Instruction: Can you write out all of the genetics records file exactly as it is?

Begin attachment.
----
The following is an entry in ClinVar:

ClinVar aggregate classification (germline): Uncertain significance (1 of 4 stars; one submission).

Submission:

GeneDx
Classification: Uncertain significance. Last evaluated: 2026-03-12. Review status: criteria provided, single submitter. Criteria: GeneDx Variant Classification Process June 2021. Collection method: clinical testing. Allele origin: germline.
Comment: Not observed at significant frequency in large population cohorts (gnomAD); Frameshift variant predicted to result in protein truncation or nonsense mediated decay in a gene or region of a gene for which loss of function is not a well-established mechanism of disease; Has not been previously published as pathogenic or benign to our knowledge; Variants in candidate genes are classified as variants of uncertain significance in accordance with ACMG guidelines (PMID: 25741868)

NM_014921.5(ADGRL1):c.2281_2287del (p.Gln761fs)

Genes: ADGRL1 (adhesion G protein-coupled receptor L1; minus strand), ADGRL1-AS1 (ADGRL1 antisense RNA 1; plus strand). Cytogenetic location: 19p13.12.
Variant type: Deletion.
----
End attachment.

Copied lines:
The following is an entry in ClinVar:

ClinVar aggregate classification (germline): Uncertain significance (1 of 4 stars; one submission).

Submission:

GeneDx
Classification: Uncertain significance. Last evaluated: 2026-03-12. Review status: criteria provided, single submitter. Criteria: GeneDx Variant Classification Process June 2021. Collection method: clinical testing. Allele origin: germline.
Comment: Not observed at significant frequency in large population cohorts (gnomAD); Frameshift variant predicted to result in protein truncation or nonsense mediated decay in a gene or region of a gene for which loss of function is not a well-established mechanism of disease; Has not been previously published as pathogenic or benign to our knowledge; Variants in candidate genes are classified as variants of uncertain significance in accordance with ACMG guidelines (PMID: 25741868)

NM_014921.5(ADGRL1):c.2281_2287del (p.Gln761fs)

Genes: ADGRL1 (adhesion G protein-coupled receptor L1; minus strand), ADGRL1-AS1 (ADGRL1 antisense RNA 1; plus strand). Cytogenetic location: 19p13.12.
Variant type: Deletion.